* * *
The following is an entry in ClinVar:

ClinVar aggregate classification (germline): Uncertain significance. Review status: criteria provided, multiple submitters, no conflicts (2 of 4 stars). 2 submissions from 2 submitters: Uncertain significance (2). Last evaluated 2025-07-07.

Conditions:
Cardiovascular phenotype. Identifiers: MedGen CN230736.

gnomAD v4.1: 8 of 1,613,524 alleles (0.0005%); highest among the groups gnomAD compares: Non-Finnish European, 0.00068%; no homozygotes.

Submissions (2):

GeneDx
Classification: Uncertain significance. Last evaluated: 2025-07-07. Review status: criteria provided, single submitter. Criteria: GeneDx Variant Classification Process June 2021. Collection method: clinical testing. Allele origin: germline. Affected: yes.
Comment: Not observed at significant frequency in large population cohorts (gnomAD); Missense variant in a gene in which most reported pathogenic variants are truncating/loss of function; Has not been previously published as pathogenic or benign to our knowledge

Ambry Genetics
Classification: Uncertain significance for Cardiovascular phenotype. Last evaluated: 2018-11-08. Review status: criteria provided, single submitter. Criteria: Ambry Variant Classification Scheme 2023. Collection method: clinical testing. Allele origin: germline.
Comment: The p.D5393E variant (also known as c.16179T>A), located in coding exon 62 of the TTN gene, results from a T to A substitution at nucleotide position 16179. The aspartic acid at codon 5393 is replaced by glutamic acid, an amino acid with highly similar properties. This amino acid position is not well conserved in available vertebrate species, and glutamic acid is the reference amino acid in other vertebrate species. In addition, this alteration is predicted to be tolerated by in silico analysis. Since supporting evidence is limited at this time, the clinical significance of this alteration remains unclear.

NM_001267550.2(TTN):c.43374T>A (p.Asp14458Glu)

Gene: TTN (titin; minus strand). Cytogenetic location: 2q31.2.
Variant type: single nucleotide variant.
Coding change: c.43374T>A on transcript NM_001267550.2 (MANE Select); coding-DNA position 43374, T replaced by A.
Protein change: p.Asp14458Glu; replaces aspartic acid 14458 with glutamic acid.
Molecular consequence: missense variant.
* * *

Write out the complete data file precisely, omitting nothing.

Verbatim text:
The following is an entry in ClinVar:

ClinVar aggregate classification (germline): Uncertain significance. Review status: criteria provided, multiple submitters, no conflicts (2 of 4 stars). 2 submissions from 2 submitters: Uncertain significance (2). Last evaluated 2025-07-07.

Conditions:
Cardiovascular phenotype. Identifiers: MedGen CN230736.

gnomAD v4.1: 8 of 1,613,524 alleles (0.0005%); highest among the groups gnomAD compares: Non-Finnish European, 0.00068%; no homozygotes.

Submissions (2):

GeneDx
Classification: Uncertain significance. Last evaluated: 2025-07-07. Review status: criteria provided, single submitter. Criteria: GeneDx Variant Classification Process June 2021. Collection method: clinical testing. Allele origin: germline. Affected: yes.
Comment: Not observed at significant frequency in large population cohorts (gnomAD); Missense variant in a gene in which most reported pathogenic variants are truncating/loss of function; Has not been previously published as pathogenic or benign to our knowledge

Ambry Genetics
Classification: Uncertain significance for Cardiovascular phenotype. Last evaluated: 2018-11-08. Review status: criteria provided, single submitter. Criteria: Ambry Variant Classification Scheme 2023. Collection method: clinical testing. Allele origin: germline.
Comment: The p.D5393E variant (also known as c.16179T>A), located in coding exon 62 of the TTN gene, results from a T to A substitution at nucleotide position 16179. The aspartic acid at codon 5393 is replaced by glutamic acid, an amino acid with highly similar properties. This amino acid position is not well conserved in available vertebrate species, and glutamic acid is the reference amino acid in other vertebrate species. In addition, this alteration is predicted to be tolerated by in silico analysis. Since supporting evidence is limited at this time, the clinical significance of this alteration remains unclear.

NM_001267550.2(TTN):c.43374T>A (p.Asp14458Glu)

Gene: TTN (titin; minus strand). Cytogenetic location: 2q31.2.
Variant type: single nucleotide variant.
Coding change: c.43374T>A on transcript NM_001267550.2 (MANE Select); coding-DNA position 43374, T replaced by A.
Protein change: p.Asp14458Glu; replaces aspartic acid 14458 with glutamic acid.
Molecular consequence: missense variant.